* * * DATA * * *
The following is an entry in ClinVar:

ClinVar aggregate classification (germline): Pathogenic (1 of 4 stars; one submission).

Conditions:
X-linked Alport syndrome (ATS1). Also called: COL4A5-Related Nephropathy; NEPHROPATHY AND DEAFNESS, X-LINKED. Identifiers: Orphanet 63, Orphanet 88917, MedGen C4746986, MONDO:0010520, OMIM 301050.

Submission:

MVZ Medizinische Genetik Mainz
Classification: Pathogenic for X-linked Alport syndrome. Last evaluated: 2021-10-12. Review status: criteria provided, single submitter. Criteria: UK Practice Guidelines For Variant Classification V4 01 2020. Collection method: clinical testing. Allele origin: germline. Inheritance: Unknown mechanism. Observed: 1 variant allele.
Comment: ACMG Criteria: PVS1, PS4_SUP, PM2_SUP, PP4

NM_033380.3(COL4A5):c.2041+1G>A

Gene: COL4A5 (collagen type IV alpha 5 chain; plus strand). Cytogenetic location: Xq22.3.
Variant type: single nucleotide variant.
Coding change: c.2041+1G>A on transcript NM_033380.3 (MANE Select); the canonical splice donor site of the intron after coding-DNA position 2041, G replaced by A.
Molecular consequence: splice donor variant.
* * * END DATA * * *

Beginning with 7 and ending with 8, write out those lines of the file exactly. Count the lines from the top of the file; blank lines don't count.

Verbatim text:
Classification: Pathogenic for X-linked Alport syndrome. Last evaluated: 2021-10-12. Review status: criteria provided, single submitter. Criteria: UK Practice Guidelines For Variant Classification V4 01 2020. Collection method: clinical testing. Allele origin: germline. Inheritance: Unknown mechanism. Observed: 1 variant allele.
Comment: ACMG Criteria: PVS1, PS4_SUP, PM2_SUP, PP4